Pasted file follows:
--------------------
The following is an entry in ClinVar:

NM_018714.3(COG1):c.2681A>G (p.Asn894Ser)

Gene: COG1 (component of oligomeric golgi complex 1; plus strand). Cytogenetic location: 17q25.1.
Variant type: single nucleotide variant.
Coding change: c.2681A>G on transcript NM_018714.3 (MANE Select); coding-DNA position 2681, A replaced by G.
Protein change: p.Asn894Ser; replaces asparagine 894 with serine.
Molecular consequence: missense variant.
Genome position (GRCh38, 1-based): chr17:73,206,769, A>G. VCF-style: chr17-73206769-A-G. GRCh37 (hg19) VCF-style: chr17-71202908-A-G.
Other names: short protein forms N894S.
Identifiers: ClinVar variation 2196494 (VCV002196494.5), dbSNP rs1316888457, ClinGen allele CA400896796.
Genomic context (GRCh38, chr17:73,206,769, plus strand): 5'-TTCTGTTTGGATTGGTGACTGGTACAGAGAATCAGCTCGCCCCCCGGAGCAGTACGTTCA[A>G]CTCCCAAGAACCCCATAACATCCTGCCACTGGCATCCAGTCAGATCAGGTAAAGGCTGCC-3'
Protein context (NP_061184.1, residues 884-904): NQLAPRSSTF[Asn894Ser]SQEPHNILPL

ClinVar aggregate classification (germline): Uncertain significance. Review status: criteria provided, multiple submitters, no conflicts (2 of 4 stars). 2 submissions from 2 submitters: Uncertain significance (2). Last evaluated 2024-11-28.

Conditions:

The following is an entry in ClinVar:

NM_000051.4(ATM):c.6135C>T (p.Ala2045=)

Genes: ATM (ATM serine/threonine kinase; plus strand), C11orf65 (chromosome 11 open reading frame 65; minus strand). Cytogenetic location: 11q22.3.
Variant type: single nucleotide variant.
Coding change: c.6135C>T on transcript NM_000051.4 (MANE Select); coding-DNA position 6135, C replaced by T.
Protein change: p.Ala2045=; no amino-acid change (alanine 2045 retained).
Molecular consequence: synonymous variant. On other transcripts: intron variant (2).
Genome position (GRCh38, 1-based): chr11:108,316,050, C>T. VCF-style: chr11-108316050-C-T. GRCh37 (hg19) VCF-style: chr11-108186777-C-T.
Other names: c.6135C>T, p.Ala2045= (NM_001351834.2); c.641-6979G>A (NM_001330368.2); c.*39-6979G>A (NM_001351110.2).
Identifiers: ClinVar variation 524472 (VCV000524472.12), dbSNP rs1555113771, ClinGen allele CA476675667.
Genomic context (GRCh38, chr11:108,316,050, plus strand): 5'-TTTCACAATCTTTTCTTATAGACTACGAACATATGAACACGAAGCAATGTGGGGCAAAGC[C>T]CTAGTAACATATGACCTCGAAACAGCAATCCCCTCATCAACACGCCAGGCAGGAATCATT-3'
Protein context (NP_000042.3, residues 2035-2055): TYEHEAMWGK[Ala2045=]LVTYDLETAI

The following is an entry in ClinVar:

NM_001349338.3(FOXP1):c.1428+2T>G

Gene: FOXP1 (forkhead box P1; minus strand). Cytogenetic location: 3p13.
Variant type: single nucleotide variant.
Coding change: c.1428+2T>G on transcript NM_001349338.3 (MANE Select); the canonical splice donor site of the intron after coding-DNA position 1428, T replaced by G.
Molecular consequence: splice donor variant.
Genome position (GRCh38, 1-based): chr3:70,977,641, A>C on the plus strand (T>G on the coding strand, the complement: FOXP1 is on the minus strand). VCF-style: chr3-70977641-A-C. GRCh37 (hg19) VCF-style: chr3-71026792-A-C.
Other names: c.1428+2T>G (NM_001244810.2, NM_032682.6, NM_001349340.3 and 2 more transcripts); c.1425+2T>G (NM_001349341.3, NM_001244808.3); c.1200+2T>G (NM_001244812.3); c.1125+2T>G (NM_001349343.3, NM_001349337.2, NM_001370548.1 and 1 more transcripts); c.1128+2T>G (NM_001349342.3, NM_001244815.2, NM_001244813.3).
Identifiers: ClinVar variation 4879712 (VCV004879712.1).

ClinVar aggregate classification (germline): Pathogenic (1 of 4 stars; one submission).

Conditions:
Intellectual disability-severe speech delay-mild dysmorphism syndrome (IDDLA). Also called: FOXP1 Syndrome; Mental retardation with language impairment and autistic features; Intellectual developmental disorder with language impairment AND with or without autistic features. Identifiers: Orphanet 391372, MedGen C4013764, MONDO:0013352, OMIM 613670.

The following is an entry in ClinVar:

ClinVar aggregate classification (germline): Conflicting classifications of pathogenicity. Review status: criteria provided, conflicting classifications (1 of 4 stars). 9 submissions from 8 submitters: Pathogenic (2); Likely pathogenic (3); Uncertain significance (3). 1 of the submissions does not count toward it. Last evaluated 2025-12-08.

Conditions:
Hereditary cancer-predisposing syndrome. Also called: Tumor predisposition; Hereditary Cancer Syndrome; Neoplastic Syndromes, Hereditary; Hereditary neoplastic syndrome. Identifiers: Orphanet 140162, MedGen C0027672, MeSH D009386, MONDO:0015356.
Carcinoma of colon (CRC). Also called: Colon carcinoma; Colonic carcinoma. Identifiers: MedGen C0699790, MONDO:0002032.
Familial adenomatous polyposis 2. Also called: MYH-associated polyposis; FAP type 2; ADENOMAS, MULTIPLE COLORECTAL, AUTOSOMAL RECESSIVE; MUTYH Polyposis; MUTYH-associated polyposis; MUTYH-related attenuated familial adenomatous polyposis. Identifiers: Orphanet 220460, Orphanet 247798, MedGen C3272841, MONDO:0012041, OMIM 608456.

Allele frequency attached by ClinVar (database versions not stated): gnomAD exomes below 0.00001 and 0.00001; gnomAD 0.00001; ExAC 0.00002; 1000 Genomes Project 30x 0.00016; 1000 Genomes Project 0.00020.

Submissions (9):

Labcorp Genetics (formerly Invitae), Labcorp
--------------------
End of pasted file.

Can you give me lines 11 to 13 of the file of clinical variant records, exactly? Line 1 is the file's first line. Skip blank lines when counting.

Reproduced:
Genomic context (GRCh38, chr17:73,206,769, plus strand): 5'-TTCTGTTTGGATTGGTGACTGGTACAGAGAATCAGCTCGCCCCCCGGAGCAGTACGTTCA[A>G]CTCCCAAGAACCCCATAACATCCTGCCACTGGCATCCAGTCAGATCAGGTAAAGGCTGCC-3'
Protein context (NP_061184.1, residues 884-904): NQLAPRSSTF[Asn894Ser]SQEPHNILPL

ClinVar aggregate classification (germline): Uncertain significance. Review status: criteria provided, multiple submitters, no conflicts (2 of 4 stars). 2 submissions from 2 submitters: Uncertain significance (2). Last evaluated 2024-11-28.